Here is a view of Horseshoe Bend, about two miles south west of the trailhead.  A family was enjoying the water of Agua Fria, at this serene spot. They were among the few people I encountered this afternoon.  Six bicyclists, here and there, rounded out the “companionship”.  Mostly, though, it was the desert and me, alone.  Plants, though, were quite prolific.


Flowering barrel cactus, Black Canyon


Emerging cholla, in basalt field


Mr. Sandstone

He didn’t bring me a dream, but his presence was oddly reassuring, in the quiet of the afternoon.


Hilltop bench, Cheapshot Mine region

I chose this little redoubt, atop Cheapshot Hill, to rest and write a bit in my journal. After a brief interlude here, I kept on going to Cottonwood Gulch, just shy of an intriguing Thumb Butte-like mesa, whose name escapes me.  I will check that one out on my next segment hike, from Table Mesa Road, probably next Fall.  Here is where I chose to turn around.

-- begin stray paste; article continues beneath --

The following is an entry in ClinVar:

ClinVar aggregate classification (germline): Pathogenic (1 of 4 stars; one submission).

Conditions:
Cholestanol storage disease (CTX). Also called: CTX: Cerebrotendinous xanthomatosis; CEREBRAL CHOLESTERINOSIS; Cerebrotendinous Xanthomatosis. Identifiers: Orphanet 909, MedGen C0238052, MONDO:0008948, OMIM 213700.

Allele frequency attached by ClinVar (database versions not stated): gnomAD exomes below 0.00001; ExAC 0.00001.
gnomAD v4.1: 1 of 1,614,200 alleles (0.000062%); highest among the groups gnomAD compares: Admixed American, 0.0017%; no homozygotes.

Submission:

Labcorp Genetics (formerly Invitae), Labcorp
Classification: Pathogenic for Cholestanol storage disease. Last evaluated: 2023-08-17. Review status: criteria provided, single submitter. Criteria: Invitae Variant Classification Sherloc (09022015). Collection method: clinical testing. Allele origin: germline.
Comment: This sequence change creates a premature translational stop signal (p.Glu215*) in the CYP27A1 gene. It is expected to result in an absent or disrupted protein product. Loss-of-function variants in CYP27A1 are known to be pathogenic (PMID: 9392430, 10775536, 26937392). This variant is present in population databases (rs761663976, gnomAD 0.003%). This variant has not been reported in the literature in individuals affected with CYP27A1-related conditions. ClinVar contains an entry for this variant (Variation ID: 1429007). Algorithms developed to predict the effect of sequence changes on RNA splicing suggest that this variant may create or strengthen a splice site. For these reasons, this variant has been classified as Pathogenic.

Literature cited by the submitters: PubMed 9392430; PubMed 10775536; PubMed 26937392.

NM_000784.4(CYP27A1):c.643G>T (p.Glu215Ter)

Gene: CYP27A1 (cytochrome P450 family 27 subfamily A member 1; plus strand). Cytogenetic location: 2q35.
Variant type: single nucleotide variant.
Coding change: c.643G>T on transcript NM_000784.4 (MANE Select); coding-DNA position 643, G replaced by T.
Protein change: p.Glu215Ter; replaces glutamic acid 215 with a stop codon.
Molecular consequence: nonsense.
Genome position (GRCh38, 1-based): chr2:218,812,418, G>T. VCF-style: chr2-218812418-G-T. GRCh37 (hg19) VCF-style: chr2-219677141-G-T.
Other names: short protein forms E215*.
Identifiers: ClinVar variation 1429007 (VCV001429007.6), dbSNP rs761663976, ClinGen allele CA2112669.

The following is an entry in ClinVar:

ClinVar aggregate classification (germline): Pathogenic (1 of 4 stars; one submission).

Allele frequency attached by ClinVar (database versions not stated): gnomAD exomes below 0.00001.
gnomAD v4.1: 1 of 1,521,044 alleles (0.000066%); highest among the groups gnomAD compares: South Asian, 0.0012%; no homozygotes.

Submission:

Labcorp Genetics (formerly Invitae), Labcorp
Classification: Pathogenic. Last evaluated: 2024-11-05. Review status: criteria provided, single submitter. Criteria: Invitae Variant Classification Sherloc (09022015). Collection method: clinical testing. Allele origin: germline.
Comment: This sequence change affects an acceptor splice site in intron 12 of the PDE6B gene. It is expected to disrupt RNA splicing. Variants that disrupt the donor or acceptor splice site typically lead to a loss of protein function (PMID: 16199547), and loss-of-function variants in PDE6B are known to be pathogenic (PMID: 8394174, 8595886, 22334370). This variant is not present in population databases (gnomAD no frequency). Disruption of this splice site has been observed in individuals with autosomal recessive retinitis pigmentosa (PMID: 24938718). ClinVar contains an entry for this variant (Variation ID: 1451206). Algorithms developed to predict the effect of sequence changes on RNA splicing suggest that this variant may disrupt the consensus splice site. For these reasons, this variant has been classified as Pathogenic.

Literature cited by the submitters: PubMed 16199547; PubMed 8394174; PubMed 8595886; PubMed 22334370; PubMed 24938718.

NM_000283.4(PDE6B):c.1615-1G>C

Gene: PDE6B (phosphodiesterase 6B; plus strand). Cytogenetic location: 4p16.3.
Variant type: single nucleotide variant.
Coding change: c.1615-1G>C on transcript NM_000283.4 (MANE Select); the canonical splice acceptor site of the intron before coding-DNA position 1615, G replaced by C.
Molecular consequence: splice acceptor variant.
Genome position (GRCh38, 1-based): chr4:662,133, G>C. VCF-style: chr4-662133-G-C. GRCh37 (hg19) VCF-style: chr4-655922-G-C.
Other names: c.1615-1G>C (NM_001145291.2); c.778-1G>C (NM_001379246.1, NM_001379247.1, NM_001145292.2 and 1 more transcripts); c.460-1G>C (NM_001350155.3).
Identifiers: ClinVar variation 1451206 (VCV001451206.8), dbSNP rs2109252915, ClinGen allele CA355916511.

This bush reminded me a bit of mimosa, though I know it is something different- just don’t know its name.  It looks like a four-wing saltbush, but the flowers resemble those of saltcedar.


Desert lily, Cottonwood Gulch

Well, those last two gave me a reason to pick up a wildflower book, which was actually part of a map of Death Valley, of all places.

This trail was certainly the most isolated I’ve experienced since Seven Falls, northeast of Tucson, and it was every bit as satisfying a challenge- 12 miles in a day.

.Upon returning to community life, a poetry reading and a lively jazz-funk concert rounded out this last day of April.